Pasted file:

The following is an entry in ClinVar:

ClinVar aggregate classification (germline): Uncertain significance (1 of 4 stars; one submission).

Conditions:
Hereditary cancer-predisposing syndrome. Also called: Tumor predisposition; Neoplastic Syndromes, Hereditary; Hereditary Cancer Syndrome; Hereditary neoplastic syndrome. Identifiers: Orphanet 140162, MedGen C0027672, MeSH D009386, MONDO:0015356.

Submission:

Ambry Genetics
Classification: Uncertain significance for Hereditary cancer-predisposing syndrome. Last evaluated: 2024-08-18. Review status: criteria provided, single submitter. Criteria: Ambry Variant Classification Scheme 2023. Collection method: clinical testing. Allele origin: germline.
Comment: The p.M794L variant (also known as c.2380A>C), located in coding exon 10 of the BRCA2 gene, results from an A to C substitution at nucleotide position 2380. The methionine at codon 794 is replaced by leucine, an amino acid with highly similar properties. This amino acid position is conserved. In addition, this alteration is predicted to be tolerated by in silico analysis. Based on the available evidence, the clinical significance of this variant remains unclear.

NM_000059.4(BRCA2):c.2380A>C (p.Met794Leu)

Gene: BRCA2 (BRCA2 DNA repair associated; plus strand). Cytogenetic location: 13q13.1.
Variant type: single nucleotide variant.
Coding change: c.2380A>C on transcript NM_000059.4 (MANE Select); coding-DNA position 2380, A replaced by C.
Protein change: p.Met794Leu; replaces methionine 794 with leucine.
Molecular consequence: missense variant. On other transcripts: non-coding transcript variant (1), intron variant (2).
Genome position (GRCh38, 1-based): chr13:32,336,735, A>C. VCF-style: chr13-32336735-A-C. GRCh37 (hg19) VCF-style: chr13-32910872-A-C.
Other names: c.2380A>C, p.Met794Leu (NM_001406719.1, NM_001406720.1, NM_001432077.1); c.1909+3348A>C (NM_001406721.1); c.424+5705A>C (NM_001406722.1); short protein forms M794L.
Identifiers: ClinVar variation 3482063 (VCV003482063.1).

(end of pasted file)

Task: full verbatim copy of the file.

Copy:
The following is an entry in ClinVar:

ClinVar aggregate classification (germline): Uncertain significance (1 of 4 stars; one submission).

Conditions:
Hereditary cancer-predisposing syndrome. Also called: Tumor predisposition; Neoplastic Syndromes, Hereditary; Hereditary Cancer Syndrome; Hereditary neoplastic syndrome. Identifiers: Orphanet 140162, MedGen C0027672, MeSH D009386, MONDO:0015356.

Submission:

Ambry Genetics
Classification: Uncertain significance for Hereditary cancer-predisposing syndrome. Last evaluated: 2024-08-18. Review status: criteria provided, single submitter. Criteria: Ambry Variant Classification Scheme 2023. Collection method: clinical testing. Allele origin: germline.
Comment: The p.M794L variant (also known as c.2380A>C), located in coding exon 10 of the BRCA2 gene, results from an A to C substitution at nucleotide position 2380. The methionine at codon 794 is replaced by leucine, an amino acid with highly similar properties. This amino acid position is conserved. In addition, this alteration is predicted to be tolerated by in silico analysis. Based on the available evidence, the clinical significance of this variant remains unclear.

NM_000059.4(BRCA2):c.2380A>C (p.Met794Leu)

Gene: BRCA2 (BRCA2 DNA repair associated; plus strand). Cytogenetic location: 13q13.1.
Variant type: single nucleotide variant.
Coding change: c.2380A>C on transcript NM_000059.4 (MANE Select); coding-DNA position 2380, A replaced by C.
Protein change: p.Met794Leu; replaces methionine 794 with leucine.
Molecular consequence: missense variant. On other transcripts: non-coding transcript variant (1), intron variant (2).
Genome position (GRCh38, 1-based): chr13:32,336,735, A>C. VCF-style: chr13-32336735-A-C. GRCh37 (hg19) VCF-style: chr13-32910872-A-C.
Other names: c.2380A>C, p.Met794Leu (NM_001406719.1, NM_001406720.1, NM_001432077.1); c.1909+3348A>C (NM_001406721.1); c.424+5705A>C (NM_001406722.1); short protein forms M794L.
Identifiers: ClinVar variation 3482063 (VCV003482063.1).